“There has been little doubt in the minds of those of us who have been following the saga of Joanna Lumley’s brainchild that Heatherwick Studio had been given an unfair advantage in the design competition. Just before the tender was put out for what was then rather uninspiringly called the “Temple to South Bank footbridge” Boris Johnson flew to San Francisco for a 24-hour £10,000 taxpayer-funded trip to drum up private sponsorship for it. He subsequently refused to say whether anyone from or associated with Heatherwick Studios had been with him on the trip. Now, thanks to an exposé by the Architects Journal, we know that Thomas Heatherwick was there.”
“Why does this matter? Well, isn’t it odd that the Mayor of London, who is also Chair of Transport for London, should he promoting a design for a project that hadn’t been put out to tender yet? When the contract was tendered, TfL ignored its own legal advice by opting to select three bidders. They split the design contract from the engineering contract to avoid having to go through the usual OJEU open tendering process.”
“The brief given to the three bidders: Marks Barfield, Wilkinson Eyre and – of course- Heatherwick Studios, was for a pedestrian footbridge. Nowhere did the brief mention that what was really desired was a Garden Bridge. Marks Barfield and Wilkinson Eyre duly produced designs for a pedestrian footbridge. Meanwhile Heatherwick Studios – lo and behold – came up with just what the Mayor wanted: a Garden Bridge.”
“The tendering process attracted such concern that TfL conducted an internal audit of it at the request of then Transport Commissioner, Peter Hendy. The resulting report was widely condemned as a whitewash, and a far more critical earlier draft was leaked. Yet still both the Mayor and TfL denied any wrongdoing.”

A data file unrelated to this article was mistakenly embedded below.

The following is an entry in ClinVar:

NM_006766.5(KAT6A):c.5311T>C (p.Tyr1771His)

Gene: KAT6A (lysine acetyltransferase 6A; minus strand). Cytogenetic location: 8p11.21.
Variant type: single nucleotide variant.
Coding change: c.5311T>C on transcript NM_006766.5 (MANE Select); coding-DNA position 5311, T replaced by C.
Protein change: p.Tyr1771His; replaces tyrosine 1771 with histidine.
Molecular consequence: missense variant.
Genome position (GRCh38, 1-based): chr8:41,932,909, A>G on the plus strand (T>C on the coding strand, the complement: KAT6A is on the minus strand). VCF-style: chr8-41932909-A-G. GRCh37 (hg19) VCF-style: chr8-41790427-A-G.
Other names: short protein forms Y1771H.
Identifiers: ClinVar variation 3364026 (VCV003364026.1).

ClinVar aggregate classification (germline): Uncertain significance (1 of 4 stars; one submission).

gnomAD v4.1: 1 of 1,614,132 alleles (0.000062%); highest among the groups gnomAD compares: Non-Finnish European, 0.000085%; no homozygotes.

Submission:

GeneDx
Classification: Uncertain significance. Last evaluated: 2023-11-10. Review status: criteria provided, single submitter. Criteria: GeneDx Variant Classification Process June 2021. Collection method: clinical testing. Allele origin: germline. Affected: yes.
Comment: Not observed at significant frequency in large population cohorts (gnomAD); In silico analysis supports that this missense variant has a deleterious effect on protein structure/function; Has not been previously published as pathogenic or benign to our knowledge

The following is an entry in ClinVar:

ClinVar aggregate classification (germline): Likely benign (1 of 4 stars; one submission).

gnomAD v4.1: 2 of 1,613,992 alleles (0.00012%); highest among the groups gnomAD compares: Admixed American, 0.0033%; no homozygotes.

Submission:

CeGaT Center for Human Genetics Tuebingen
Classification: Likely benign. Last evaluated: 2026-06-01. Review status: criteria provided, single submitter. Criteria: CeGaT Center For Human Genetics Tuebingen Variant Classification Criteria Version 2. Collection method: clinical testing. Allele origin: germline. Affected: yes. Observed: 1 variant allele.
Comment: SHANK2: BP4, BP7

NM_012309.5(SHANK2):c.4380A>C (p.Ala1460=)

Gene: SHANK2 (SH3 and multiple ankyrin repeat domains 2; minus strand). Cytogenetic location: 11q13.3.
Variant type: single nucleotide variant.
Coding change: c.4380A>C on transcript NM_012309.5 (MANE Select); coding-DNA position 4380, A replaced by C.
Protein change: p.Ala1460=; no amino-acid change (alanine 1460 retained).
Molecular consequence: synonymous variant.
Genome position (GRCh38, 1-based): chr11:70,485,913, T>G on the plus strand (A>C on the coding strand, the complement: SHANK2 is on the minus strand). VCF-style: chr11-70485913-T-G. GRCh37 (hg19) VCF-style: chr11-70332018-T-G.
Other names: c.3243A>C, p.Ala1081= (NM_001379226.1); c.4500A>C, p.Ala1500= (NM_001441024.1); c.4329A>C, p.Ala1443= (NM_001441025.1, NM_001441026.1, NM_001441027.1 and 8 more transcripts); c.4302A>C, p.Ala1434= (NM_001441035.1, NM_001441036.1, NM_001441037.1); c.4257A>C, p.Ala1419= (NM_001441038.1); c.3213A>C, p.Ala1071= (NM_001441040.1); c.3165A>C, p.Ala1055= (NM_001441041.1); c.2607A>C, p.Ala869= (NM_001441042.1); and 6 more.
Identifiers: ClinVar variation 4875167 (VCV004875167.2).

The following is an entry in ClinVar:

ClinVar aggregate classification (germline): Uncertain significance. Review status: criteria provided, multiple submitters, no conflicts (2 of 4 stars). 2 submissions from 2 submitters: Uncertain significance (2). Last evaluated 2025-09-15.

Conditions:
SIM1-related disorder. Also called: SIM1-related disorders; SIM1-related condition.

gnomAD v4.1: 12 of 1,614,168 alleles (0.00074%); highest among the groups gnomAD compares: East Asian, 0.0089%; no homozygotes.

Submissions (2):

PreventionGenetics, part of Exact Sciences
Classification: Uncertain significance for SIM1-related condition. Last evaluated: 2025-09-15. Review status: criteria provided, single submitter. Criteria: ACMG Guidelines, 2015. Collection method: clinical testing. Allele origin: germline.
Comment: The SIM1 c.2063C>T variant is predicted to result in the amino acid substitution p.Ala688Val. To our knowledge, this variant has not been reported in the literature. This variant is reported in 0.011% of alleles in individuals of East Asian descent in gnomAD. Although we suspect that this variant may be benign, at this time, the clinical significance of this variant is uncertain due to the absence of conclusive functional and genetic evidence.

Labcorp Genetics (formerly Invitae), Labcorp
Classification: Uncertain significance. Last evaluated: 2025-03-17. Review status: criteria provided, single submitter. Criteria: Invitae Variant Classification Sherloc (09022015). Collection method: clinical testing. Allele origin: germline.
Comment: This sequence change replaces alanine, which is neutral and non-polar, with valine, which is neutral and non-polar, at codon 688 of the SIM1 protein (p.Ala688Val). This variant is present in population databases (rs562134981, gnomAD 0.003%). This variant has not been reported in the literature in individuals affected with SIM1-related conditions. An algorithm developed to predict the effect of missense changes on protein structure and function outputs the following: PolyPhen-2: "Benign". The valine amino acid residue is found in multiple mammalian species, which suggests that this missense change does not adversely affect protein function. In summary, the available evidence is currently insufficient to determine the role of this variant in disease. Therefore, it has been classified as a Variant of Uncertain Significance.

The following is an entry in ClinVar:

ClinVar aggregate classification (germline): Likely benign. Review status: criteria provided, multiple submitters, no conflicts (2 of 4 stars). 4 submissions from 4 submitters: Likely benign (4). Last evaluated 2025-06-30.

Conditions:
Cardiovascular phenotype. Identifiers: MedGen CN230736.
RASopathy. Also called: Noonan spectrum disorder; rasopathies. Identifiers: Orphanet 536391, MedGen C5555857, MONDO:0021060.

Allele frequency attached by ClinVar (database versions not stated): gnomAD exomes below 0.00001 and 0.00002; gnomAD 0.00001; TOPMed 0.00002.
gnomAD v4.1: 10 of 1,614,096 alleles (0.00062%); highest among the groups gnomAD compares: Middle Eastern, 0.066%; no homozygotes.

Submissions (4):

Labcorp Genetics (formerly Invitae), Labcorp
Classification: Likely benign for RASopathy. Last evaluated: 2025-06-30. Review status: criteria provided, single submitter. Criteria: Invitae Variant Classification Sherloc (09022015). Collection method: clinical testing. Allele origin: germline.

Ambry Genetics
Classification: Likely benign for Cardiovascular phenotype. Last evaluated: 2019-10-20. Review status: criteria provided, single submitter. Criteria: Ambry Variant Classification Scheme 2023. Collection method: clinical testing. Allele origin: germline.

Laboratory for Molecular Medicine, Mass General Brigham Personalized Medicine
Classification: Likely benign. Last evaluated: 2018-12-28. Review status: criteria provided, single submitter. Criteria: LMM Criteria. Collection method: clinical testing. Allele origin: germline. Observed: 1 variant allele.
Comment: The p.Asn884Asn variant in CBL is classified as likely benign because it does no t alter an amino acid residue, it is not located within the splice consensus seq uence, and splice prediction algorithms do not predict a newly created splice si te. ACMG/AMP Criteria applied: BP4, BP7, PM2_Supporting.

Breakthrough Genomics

Thomas Heatherwick is no stranger to controversy – he has previously designed Johnson’s flagship policy – the new Routemaster buses. These wonders of eco-engineering have been found to produce more harmful particles than the vehicles they replaced, with the batteries not powerful enough to run the bus properly. As a result they’ve been guzzling diesel- they’re also uncomfortably hot for passengers. Other moves from Heatherwick include allegedly nicking someone else’s design for the Olympic Bowl (London Olympic committee reached an out of court settlement acknowledging that Heatherwick’s design shared many features with one submitted by New York design studio Atopia), and building a sculpture for Manchester that ended up being mothballed after it was deemed unsafe for the public – Heatherwick Studios and sub-contactors had to cough up £1.7 million in damages.
That this man, who is no doubt a skilled architect, but has something of a dubious record, should be stepping up to take on the project Johnson is planning as his legacy to London is a fairly good summary of the last 8 years – Boris Johnson does what he wants, gives his mates a leg up, and London gets shafted. It’s hard not to imagine that the next Tory candidate for mayor, the similarly cossetted Zac Goldsmith would intend to do anything more but the same.